21.5 C
Byron Shire
March 21, 2023

NPWS burning Byron Bay Clay Heath to save it

Latest News

Byron’s chocoholics’ Easter destination

The Love Byron Bay boutique has been specialising in unique cocoa encounters for nearly a decade now. In this...

Other News

Geoff Provest talks SSF and hosptials in Tweed

A key issue in the seat of Tweed is around the preservation of State Significant Farmland that is currently under threat from developers like those behind the 'Cudgen Connection' development proposed for the site next to the current Tweed Valley Hospital.

Bangalow Theatre Company’s got Hair

Gimme a head with hair/ Long, beautiful hair/ Shining, gleaming/ Streaming, flaxen, waxen/ Give me down to there hair/ Shoulder length or longer/ Here, baby, there, mama/ Everywhere, daddy, daddy/ Hair – hair, hair, hair, hair, hair/ Grow it, show it/ Long as I can grow it/ My hair…

Harmony Week – Global Beats

On Saturday 25 March 2023, Byron Multicultural will celebrate Harmony Week 2023 with Global Beats Byron Bay – World Music Lantern Parade; a stellar lineup of music, dance and rhythms.

Over $61 million to fix flood damaged roads in Tweed

As the flood 2022 bills come rolling in for Tweed Shire Council (TSC) it has become apparent that almost half of the $125 million total repair bill will be spent on repairing landslides that have impacted access routes. 

New rugby joint venture rearing to go

The newly-formed joint venture that combines Bangalow and Byron Bay rugby teams is already paying dividends with big training...

Scientists call for urgent groundwater management

Groundwater provides almost one-third of the nation’s water and is worth more than $34 billion to the economy, but results from a recent major review have prompted scientists to call for urgent and better appraisal of groundwater and how we manage it.

Byron Bay Dwarf Gramanoid Clay Heath. Photo NPWS

The NSW National Parks and Wildlife Service (NPWS) says it will begin a small fuel reduction burn in Arakwal National Park, Byron Bay, tomorrow morning (Tuesday May 22).

It’s intended reduce fuel loads near residential areas and to help save the endangered Byron Bay Dwarf Graminoid Clay Heath.

NPWS Team Leader, Jenny Atkins, said that while the area being burnt is small it’s a complex task.

‘This 2.2-hectare burn might seem small but the close proximity to residential areas means there is lot of planning and forethought that goes into such an operation,’ Ms Atkins said.

‘Burns close to residential areas are very labour intensive involving many more fire fighters than would be the case in more remote areas.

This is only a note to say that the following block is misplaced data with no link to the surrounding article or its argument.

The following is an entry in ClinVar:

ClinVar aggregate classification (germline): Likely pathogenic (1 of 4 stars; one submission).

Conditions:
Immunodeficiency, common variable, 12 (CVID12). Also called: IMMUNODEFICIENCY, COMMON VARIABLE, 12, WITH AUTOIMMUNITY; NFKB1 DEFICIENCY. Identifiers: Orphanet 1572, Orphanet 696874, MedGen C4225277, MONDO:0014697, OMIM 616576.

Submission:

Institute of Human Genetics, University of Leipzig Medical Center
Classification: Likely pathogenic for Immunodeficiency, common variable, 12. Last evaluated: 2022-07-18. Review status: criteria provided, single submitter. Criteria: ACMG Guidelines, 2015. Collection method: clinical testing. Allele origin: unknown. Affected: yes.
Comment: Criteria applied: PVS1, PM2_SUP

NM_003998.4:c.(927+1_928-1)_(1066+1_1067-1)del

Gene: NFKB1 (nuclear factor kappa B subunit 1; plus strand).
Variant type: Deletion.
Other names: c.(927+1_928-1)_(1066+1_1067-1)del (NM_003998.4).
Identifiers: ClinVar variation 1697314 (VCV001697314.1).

‘We will be working very closely with colleagues from NSW Fire and Rescue to ensure the burn goes smoothly.

‘This is an ecological burn but we are also reducing fuel loads that will assist in limiting the intensity of any future wildfire that might enter the area during the hotter months,’ she said.

‘The ecological burns in Arakwal National Park will also work to protect the Byron Bay Dwarf Graminoid Clay Heath.

‘The Clay Heath is home to threatened species such the Byron Bay Donkey Orchid and the Dwarf Heath Casuarina, which are only found in this vegetation community,’ Ms Atkins said.

‘Fire is essential for the long-term survival of the Clay Heath and keeping country healthy and safe for the future.

‘Many of the plant species in the Clay Heath need fire to stimulate seed release, new growth and to complete their life cycle.

‘Byron Bay Dwarf Graminoid Clay Heath consists of low-growing (up to 50 cm tall) woody shrubs, grasses and grass-like plants with patches of taller shrubs.

‘It is classified as an Endangered Ecological Community protected under the NSW Threatened Species Conservation Act 1995 and more than 60 per cent of [it] is located within Arakwal National Park.

‘Our Restoration Management Plan for the Clay Heath guides our program when caring for this important part of country and so far we have undertaken weed control, track works and removal of encroaching native vegetation in the Clay Heath over the last few years.

‘When the burn is undertaken the walking tracks within Arakwal National Park at Pacific Vista Drive, Milne Street and Paterson Street Lookout will be closed and part of Paterson Street, Milne Street and Pacific Vista Drive will have traffic control in place during the burn operation,’ Ms Atkins said.


Support The Echo

Keeping the community together and the community voice loud and clear is what The Echo is about. More than ever we need your help to keep this voice alive and thriving in the community.

Like all businesses we are struggling to keep food on the table of all our local and hard working journalists, artists, sales, delivery and drudges who keep the news coming out to you both in the newspaper and online. If you can spare a few dollars a week – or maybe more – we would appreciate all the support you are able to give to keep the voice of independent, local journalism alive.


Please enter your comment!
Please enter your name here

Full Moon natural wine festival!

Full Moon Festival by Luna Wine Store welcomes 30 of Australia’s most exciting winemakers and natural wine importers to the region on Saturday, 6...

Famous plant-based market food

Victoria Cosford Arianne Schreiber has a confession. ‘I pretty much sleep with cookbooks’, she tells me – and I completely empathise! Those for whom cooking...

Swimmers take plunge for mental health

Swimmers took to Byron Bay pool and swam over 2000 laps to raise money to help improve services to support youth mental health. Laps for...

New rugby joint venture rearing to go

The newly-formed joint venture that combines Bangalow and Byron Bay rugby teams is already paying dividends with big training numbers and plenty of enthusiasm...